You are here: Home - Household Bills - News -

Hull could face the slowest economic recovery from Covid-19

0
Written by: Emma Lunn
06/07/2020
A study by the Social Market Foundation has revealed the places facing the worst economic hit from the pandemic.

It found that the places facing the worst economic shock from the pandemic are mostly in London and the south-east of England.

But the study suggests that those places will bounce back relatively quickly.

The places that face a severe economic shock and then a slow recovery are mostly away from London and include some of the ‘Red Wall’ constituencies that changed hands at the general election.

The city of Hull looks was identified as the place set to face the worst economic impact and the slowest recovery.

The cross party think tank’s analysis is based on an assessment of which economic sectors face the greatest disruption in the years after the pandemic.

Industries such as finance and construction (which together employ more than 7.7 million people) face the most severe impacts.

By contrast, the public administration, health and employment sector (which provides 9.5 million jobs) faces only a mild impact.

The SMF calculated the proportion of jobs in each local area in the different economic sectors to identify the places facing the most severe shock.

On that measure, the ten most vulnerable places are:

  • Camden & City of London
  • Kingston & Chelsea and Hammersmith & Fulham
  • Lambeth
  • East Lancashire
  • Hounslow and Richmond upon Thames
  • Ealing
  • Tower Hamlets
  • Westminster
  • Swindon
  • West Essex

But based on the recovery from the global financial crisis and their unemployment levels before the pandemic, the SMF said many of those areas will bounce back relatively quickly.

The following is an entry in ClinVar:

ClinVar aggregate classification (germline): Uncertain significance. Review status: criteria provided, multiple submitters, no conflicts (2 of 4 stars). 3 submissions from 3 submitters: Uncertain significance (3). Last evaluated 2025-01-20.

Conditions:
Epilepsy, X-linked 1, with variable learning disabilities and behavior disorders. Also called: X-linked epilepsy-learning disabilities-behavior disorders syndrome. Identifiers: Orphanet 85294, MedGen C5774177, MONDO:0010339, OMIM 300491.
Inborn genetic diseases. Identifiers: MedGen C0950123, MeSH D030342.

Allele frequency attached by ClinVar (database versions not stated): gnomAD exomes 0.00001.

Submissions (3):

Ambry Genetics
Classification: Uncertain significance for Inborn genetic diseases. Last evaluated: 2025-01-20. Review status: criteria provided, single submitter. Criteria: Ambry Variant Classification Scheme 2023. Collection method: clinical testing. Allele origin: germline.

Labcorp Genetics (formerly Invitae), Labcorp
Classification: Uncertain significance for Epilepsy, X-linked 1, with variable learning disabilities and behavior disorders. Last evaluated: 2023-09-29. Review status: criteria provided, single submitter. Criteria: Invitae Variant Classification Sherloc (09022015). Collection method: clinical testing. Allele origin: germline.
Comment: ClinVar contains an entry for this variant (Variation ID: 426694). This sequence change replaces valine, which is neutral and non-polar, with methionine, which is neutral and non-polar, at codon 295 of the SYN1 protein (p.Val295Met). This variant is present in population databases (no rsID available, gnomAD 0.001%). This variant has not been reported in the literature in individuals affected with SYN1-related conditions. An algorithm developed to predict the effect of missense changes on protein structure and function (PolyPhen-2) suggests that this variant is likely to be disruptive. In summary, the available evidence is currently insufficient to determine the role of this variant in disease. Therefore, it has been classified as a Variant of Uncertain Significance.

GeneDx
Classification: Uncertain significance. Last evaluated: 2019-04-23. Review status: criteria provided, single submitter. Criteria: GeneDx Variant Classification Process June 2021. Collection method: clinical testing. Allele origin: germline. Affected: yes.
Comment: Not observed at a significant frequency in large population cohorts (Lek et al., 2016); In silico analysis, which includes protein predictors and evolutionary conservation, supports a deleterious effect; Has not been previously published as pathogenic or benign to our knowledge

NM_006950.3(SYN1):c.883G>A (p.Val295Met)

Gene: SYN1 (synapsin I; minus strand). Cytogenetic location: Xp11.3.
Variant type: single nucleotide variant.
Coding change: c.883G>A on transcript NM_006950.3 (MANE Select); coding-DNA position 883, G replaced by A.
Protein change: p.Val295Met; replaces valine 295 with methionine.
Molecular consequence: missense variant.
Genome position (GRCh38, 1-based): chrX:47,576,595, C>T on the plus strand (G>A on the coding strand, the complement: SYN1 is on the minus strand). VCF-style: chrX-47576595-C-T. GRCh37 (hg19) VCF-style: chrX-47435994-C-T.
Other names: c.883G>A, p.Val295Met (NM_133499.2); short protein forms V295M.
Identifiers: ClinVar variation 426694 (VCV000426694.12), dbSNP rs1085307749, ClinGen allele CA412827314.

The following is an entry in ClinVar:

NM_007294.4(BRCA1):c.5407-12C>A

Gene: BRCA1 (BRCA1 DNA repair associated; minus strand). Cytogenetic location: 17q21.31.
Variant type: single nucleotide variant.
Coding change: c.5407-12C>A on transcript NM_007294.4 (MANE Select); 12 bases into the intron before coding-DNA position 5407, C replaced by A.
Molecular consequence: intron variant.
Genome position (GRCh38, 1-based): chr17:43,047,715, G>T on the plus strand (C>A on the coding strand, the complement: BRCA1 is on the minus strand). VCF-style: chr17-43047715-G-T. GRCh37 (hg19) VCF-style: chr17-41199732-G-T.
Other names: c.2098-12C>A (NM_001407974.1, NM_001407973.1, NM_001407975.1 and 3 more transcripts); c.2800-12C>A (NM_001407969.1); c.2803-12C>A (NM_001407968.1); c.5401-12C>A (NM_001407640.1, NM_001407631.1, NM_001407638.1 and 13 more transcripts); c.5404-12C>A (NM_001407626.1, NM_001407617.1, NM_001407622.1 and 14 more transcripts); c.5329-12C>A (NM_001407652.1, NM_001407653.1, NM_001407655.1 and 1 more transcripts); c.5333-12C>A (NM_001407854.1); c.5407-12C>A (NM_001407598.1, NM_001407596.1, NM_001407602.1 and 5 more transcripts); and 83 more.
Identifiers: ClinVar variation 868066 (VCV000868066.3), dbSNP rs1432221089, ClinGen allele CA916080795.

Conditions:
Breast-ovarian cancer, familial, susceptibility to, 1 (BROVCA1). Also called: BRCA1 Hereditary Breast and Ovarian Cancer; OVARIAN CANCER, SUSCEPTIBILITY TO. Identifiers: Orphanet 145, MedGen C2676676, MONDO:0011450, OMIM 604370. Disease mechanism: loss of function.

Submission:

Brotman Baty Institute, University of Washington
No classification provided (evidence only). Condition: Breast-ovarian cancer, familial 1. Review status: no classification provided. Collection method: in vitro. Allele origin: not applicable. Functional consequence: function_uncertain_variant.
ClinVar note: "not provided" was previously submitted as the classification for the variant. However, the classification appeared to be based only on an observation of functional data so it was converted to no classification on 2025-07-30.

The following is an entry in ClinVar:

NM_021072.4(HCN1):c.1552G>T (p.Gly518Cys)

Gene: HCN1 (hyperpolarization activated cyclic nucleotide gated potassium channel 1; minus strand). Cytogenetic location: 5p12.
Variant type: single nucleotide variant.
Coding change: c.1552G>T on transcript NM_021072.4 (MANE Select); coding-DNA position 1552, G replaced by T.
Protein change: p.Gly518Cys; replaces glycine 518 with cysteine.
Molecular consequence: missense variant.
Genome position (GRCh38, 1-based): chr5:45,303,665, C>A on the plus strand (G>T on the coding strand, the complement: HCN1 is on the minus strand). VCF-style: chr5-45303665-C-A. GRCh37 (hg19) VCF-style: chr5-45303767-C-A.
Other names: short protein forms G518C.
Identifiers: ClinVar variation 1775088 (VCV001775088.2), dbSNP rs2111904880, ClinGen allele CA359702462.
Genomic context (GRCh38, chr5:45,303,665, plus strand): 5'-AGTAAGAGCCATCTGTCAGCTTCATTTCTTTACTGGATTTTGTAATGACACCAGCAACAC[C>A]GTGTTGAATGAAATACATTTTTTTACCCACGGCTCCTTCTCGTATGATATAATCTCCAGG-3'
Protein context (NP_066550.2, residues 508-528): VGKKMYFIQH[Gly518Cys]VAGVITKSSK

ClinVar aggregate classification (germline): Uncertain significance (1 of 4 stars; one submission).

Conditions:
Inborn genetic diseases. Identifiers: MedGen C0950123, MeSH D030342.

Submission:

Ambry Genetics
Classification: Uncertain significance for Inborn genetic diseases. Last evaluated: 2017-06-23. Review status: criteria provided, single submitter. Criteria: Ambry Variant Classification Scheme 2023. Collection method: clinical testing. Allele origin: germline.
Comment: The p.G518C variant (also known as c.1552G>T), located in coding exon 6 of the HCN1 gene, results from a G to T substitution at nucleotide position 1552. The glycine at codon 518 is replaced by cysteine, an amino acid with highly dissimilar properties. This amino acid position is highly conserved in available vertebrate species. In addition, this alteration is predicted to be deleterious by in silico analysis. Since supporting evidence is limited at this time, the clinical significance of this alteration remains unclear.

Taking account of pre-existing unemployment and previous recovery times, the SMF found that the places that face the biggest economic hit and the slowest revival are:

  • The City of Kingston upon Hull
  • Bradford
  • Walsall
  • Manchester
  • Peterborough
  • Lambeth
  • Thurrock
  • Brent
  • Redbridge and Waltham Forest
  • Sandwell

Amy Norman, SMF researcher, says: “Policy makers need to recognise that national or even regional data can conceal the local realities of this recession and should not rely on it when making important decisions for the recovery from coronavirus.

“The economic severity of coronavirus will be felt across many places, but we must remember that this recession does not occur in isolation. Many people and places outside of the capital will be particularly vulnerable due to the lasting hardships of the past decade.

“Young people’s jobs are most at risk, but a quarter of older workers also face job instability. Politicians have announced the guaranteed youth opportunity but are light on support for those in older categories who will find themselves out of work.”

There are 0 Comment(s)

If you wish to comment without signing in, click your cursor in the top box and tick the 'Sign in as a guest' box at the bottom.

Autumn Statement: Everything you need to know at a glance

Yesterday Chancellor Jeremy Hunt made his first fiscal statement in the role, outlining a range of tax measure...

End of Help to Buy: 10 alternatives for first-time buyers

The deadline for Help to Buy Equity Loan applications passed on 31 October. If you’re a first-time buyer who...

Moving to an energy prepayment meter: Everything you need to know

As households struggle with the soaring cost of energy, tens of thousands of billpayers are expected to move o...

What will happen if rates change

How your finances will be impacted by a rise in interest rates.

Regular Savings Calculator

Small regular contributions can build up nicely over time.

Online Savings Calculator

Work out how your online savings can build over time.

DIY investors: 10 common mistakes to avoid

For those without the help and experience of an adviser, here are 10 common DIY investor mistakes to avoid.

Mortgage down-valuations: Tips to avoid pulling out of a house sale

Down-valuations are on the rise. So, what does it mean for home buyers, and what can you do?

Five tips for surviving a bear market mauling

The S&P 500 has slipped into bear market territory and for UK investors, the FTSE 250 is also on the edge. Her...

Money Tips of the Week